Long long ago when I was a small child I couldn’t quite fathom my Mother’s obsessive Friday night engagement with a chap talking gardens. Gardner’s World then was presented by Percy Thrower followed by  Arthur Billet and a short time with Geoff Hamilton too. I didn’t really get the seriousness of it but would watch in silent-ish solidarity mode.  After leaving home I’d watch the odd programme for purely nostalgic reasons, not having much of a garden to speak of, more a simple windowsill or sunny stairwell for many years.

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Horti studies later in life were accompanied by a dictum to watch and listen to as many programmes as we could, knowledge and experience in abundance and knowledge from experience is crucial. GW and  GQT were high on the list as well as subs to most of the Gardening monthlies as I could sensibly read. At the max I was ‘reading’ 5 magazine regularly (Gardens Illustrated, The English Garden, The Garden, The Plantsman, Gardener’s World) and about 3 on a more sporadic basis. Then there were the innumerable blogs and You Tube feeds to keep up with and of course endless books. We Brits are a nation of gardeners and we do like to talk (blog) about our experiences, and contrary to common folklore are not the least bit backward in coming forward when it concerns the pruning of roses or the tending of the veg plot!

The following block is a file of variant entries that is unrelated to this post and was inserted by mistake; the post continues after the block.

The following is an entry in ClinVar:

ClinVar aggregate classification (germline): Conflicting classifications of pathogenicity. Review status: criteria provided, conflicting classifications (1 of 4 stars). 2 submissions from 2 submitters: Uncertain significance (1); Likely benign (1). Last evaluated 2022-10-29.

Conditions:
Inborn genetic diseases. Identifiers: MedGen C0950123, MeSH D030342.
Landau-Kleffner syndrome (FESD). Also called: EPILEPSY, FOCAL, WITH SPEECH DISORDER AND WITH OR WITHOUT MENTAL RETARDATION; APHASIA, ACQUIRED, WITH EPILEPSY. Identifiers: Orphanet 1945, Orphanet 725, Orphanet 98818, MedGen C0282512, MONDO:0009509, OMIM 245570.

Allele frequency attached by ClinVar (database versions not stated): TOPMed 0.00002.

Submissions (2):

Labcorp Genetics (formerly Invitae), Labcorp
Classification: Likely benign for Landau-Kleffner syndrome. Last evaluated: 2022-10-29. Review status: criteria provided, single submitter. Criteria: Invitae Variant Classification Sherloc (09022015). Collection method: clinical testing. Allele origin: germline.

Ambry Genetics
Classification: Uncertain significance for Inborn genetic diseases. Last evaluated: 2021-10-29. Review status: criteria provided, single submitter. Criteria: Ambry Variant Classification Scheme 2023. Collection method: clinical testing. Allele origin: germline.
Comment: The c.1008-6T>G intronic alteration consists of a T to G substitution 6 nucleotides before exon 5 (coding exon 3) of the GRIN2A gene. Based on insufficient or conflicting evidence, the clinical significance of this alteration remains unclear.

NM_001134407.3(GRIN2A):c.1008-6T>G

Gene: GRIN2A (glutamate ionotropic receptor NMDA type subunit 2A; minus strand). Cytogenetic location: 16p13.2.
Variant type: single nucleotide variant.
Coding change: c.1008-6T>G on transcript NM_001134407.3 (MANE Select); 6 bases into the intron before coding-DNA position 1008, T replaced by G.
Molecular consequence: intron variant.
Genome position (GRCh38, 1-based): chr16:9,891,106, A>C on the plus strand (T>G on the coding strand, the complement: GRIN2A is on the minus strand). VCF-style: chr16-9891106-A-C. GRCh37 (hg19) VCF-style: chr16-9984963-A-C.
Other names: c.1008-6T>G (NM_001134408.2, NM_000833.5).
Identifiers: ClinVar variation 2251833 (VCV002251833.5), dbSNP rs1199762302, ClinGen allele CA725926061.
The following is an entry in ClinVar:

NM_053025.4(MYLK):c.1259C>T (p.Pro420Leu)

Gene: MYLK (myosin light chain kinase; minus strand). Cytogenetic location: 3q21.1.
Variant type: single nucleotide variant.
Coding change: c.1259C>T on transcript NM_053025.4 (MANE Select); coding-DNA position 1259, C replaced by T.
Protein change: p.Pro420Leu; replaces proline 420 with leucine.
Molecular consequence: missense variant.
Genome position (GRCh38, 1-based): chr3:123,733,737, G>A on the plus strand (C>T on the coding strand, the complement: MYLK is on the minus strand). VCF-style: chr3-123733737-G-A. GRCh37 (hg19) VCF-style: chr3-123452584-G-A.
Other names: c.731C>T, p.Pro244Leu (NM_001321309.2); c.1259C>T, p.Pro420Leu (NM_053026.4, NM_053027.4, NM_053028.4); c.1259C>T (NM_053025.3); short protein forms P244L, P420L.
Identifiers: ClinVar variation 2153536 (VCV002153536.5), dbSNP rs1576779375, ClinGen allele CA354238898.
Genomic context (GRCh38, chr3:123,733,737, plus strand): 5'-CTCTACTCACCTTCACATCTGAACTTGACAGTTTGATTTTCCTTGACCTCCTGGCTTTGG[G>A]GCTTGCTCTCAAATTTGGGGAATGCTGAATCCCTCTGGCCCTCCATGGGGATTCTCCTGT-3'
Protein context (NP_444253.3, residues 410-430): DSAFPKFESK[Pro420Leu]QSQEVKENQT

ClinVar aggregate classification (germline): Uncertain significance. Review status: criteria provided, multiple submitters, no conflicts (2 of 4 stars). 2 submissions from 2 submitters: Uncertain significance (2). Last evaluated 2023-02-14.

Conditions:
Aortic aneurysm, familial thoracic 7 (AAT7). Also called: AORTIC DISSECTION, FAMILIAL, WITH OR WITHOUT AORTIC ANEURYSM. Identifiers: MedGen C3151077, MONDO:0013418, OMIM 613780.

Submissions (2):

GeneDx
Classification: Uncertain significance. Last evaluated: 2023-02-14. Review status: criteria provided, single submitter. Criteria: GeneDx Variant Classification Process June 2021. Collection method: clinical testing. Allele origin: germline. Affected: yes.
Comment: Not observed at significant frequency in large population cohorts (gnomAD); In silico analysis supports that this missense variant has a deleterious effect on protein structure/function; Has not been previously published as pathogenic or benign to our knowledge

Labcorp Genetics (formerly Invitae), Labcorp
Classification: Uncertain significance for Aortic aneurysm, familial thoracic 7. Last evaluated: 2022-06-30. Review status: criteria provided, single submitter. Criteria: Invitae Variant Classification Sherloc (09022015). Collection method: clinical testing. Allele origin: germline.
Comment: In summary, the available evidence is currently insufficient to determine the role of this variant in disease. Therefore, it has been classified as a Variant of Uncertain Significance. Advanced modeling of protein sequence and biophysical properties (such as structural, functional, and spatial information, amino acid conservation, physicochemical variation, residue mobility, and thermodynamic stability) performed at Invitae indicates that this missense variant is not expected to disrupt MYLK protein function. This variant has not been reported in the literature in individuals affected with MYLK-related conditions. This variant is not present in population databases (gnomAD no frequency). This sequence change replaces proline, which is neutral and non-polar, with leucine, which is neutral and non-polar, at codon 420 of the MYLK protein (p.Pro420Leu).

Some 5 years on from training days I still watch GW every week, when it’s on, without fail, I’ve caught the elusive bug my Mother had. In fact I’ve discovered a bumper block of gardening on a Sunday morning from about 08:00. Monty going around the world, Beechgrove (the Scottish equivalent of GW) and then GW. GQT is now delivered via podcast and the mags are down to 3 with one more on the iPad (Into Gardens).

Locally we have one of the Oxfam bookshops and as a consequence of local gardeners divesting themselves of many excellent tomes, the  book shelves are bulging to the point of bursting. A ‘one in one out’ policy has been enforced!

I know I know quite a lot but the more I learn the more I want to know. Finding the perfect ‘knowledge hub’ and delivery system, now that’s the key to 21st Century Gardening.

 

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